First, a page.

Racial and ethnic discrimination occur on a daily basis, hindering progress for millions of people around the world. Racism and intolerance can take various forms − from denying individuals the basic principles of equality to fuelling ethnic hatred that may lead to genocide − all of which can destroy lives and fracture communities. The struggle against racism is a matter of priority for the international community and is at the heart of the work of the Office of the High Commissioner for Human Rights.
The United Nations has been concerned with this issue since its foundation and the prohibition of racial discrimination is enshrined in all core international human rights instruments. It places obligations on States and tasks them with eradicating discrimination in the public and private spheres. The principle of equality also requires States to adopt special measures to eliminate conditions that cause or help to perpetuate racial discrimination.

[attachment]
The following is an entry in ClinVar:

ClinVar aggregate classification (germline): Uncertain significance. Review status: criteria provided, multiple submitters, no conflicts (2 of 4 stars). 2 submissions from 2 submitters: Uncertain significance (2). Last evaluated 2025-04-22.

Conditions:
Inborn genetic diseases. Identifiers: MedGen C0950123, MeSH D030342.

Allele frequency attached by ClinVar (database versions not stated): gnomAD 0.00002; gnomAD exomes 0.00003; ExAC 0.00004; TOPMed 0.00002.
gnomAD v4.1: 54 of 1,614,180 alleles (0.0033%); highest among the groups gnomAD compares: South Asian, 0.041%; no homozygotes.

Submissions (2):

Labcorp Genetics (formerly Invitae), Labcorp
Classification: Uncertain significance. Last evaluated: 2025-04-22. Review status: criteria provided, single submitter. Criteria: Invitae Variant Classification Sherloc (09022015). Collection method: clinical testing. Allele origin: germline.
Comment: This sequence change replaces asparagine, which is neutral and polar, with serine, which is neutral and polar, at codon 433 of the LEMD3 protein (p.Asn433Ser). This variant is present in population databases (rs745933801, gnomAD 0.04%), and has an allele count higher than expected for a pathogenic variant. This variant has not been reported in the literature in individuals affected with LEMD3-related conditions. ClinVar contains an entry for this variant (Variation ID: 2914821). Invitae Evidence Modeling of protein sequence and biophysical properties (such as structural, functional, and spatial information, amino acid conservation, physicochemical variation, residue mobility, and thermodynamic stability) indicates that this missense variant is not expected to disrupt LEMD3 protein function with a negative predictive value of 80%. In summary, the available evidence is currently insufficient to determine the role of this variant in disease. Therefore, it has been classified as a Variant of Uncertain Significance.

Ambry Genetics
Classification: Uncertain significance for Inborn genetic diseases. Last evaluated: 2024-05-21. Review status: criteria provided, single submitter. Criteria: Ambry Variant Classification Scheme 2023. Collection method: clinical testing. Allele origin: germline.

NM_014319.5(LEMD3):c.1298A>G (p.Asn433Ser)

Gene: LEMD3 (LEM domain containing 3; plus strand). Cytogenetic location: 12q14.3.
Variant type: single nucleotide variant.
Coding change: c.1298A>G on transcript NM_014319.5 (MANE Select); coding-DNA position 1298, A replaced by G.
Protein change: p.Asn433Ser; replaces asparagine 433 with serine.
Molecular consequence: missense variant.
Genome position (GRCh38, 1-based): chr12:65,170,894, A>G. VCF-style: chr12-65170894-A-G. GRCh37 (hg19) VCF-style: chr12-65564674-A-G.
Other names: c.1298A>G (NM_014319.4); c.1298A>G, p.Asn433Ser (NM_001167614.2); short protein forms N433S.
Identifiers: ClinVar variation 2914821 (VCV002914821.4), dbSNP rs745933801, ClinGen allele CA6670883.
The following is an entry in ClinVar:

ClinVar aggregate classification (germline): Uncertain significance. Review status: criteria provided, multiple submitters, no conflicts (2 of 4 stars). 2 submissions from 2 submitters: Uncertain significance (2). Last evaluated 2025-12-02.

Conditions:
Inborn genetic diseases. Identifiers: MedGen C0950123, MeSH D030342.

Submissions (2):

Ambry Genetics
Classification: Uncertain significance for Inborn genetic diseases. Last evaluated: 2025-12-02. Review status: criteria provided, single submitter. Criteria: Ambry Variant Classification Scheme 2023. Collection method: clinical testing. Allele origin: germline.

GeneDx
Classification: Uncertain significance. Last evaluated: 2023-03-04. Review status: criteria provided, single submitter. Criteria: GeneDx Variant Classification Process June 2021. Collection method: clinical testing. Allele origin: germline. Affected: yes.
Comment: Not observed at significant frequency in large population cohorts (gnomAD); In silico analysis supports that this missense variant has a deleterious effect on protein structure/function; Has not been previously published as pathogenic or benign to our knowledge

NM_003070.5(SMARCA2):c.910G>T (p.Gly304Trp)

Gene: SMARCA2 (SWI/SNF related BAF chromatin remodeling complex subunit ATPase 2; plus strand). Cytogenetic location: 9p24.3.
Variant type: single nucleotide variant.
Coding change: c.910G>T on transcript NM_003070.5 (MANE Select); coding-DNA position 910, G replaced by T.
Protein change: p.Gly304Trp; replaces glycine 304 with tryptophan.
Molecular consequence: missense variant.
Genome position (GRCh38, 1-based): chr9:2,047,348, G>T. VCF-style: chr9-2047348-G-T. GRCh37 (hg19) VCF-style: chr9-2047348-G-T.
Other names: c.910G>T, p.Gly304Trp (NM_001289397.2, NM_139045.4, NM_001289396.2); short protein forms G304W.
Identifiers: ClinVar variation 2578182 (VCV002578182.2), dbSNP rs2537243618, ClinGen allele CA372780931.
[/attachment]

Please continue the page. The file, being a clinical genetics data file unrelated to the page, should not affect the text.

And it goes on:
In 2001, the World Conference against Racism produced the most authoritative and comprehensive programme for combating racism, racial discrimination, xenophobia and related intolerance: the Durban Declaration and Programme of Action. In April 2009, the Durban Review Conference examined global progress made in overcoming racism and concluded that much remained to be achieved. Undoubtedly, the greatest accomplishment of the conference was the renewed international commitment to the anti-racism agenda.
For more information and to see what the UN is doing to combat racial discrimination, click here.